As for “revolutionary” techniques, the film is remarkable for how extensively it relied on existing special effects techniques, and how well it masked their use. There are numerous shots in the film which are composites of three, four or five matte shots.
Sometimes the results are palpably phony; when the camera zooms in on the nightclub where Susan Alexander is interviewed, you can readily tell that the building is just a model. But one is not likely to realize that the sculpture of Thatcher in the lobby of his library is just a little table top-size model, “set” on a pillar which didn’t exist. Similarly, remarkably little of the interior of Xanaduu was real; a matte shot of a hallway would be placed inside a door frame surrounded by a painting of a wall and matte shots of tiny statues which had been blown up. I have read that the bats which appear at the “picnic” scene are actually footage from Son of Kong. And while it is just a small thing, I for, for one, can’t tell that the trucks building Kane’s mansion are really just ordinary toys.
Another remarkable example of artifice which goes unnoticed; in the long shot where the camera trucks upward past the opera stage to the stagehands standing above, there is actually a huge cut in the middle; this was two shots edited together, so that they matched seamlessly.
The film hardly invented nonlinear story telling. It has been noted, for instance, that the overall structure resembles a Spencer Tracy movie written by Preston Sturges called The Power and the Glory. Nevertheless, it had a complexity of structure which was pretty well unprecedented in a feature film.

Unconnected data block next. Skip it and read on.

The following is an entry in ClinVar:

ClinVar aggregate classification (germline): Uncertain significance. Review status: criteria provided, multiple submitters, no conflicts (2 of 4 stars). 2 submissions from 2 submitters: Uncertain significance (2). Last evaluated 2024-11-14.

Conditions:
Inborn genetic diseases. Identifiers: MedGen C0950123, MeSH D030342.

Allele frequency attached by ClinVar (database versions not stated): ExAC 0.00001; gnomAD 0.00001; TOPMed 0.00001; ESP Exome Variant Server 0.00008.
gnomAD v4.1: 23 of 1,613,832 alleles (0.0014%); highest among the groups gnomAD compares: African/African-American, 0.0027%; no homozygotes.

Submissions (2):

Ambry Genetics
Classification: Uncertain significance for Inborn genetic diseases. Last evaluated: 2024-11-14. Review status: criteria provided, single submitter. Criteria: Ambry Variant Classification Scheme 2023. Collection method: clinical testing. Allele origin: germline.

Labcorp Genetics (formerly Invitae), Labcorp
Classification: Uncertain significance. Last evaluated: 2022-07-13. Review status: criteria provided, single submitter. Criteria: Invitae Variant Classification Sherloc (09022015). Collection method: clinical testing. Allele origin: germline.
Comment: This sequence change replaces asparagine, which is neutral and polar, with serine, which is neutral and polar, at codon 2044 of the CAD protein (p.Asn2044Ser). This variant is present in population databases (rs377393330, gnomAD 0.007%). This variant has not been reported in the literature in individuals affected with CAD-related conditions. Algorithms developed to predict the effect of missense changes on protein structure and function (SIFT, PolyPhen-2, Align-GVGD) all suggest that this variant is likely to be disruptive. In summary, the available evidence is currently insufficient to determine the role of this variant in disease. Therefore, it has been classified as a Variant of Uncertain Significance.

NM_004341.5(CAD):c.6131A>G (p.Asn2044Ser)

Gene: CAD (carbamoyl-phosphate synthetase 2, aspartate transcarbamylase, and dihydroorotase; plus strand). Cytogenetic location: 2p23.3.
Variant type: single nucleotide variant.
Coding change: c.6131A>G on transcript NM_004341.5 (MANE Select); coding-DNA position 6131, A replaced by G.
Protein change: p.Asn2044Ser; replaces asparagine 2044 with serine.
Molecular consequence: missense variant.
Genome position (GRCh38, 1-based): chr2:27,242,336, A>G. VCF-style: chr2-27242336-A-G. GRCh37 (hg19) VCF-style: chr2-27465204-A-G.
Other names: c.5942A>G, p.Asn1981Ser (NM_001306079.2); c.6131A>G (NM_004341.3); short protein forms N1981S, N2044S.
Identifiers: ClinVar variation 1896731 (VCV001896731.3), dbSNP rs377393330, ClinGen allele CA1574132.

Prior to its release, Orson Welles remarked in interviews that the movie was “a new kind of film”. He seemed to be referring largely to the complexity of Kane’s character, and the detachment the film has in examining it. While there had been movies about anti-heroes before–Warner Brothers gangster films in the 30s come readily to mind–they had tended to be fairly simplistic in depicting the central character. As Welles observed in the coming attractions trailer, Kane was both a great guy and a dirty bum.
Of course it is worth noting too that Welles gave a superb performance, depicting a complex man in many moods over a period of something like sixty years, and that the film featured the first, and arguably best, screen performances of a number of other distinguished actors.
Is it the greatest film ever made? IMHO it is silly to insist that there must be one greatest film that everyone can agree on, and silly to claim that one has seen enough films that you can be absolutely sure which movie it is that’s best. Nevertheless, Citizen Kane must be counted as one of the outstanding films of all time.